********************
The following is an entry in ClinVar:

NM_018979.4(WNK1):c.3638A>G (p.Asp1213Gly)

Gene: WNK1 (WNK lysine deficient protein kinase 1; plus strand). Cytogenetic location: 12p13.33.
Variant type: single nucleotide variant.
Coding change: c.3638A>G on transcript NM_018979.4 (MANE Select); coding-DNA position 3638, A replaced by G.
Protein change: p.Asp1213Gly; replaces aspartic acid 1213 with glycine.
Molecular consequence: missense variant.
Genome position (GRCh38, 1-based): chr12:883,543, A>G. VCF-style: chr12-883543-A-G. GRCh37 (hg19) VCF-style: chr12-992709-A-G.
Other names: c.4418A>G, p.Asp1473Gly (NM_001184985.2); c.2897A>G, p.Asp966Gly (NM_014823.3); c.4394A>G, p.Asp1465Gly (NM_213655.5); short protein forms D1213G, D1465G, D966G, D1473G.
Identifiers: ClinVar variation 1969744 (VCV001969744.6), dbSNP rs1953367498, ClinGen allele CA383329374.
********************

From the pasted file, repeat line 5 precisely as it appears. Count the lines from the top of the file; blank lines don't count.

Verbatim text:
Coding change: c.3638A>G on transcript NM_018979.4 (MANE Select); coding-DNA position 3638, A replaced by G.